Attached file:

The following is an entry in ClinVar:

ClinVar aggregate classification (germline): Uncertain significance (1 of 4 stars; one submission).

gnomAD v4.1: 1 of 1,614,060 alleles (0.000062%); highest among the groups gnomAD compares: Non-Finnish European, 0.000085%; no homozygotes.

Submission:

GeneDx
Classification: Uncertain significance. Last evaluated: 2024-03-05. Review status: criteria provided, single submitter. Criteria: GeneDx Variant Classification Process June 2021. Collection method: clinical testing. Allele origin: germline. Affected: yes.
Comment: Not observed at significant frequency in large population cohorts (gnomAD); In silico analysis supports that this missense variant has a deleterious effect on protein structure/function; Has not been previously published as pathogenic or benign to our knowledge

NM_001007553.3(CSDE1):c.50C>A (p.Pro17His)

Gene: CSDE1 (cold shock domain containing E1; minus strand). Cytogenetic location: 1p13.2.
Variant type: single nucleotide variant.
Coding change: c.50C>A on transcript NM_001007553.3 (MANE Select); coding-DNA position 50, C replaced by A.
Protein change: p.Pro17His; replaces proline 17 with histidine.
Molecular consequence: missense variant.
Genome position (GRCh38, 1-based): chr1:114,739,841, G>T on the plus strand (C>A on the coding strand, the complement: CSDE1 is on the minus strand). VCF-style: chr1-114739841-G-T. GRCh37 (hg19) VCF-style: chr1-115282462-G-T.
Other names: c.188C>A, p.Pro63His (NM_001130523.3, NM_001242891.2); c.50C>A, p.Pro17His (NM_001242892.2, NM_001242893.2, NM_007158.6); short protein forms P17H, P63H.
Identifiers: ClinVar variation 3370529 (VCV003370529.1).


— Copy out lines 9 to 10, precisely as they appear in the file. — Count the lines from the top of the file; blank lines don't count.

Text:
Gene: CSDE1 (cold shock domain containing E1; minus strand). Cytogenetic location: 1p13.2.
Variant type: single nucleotide variant.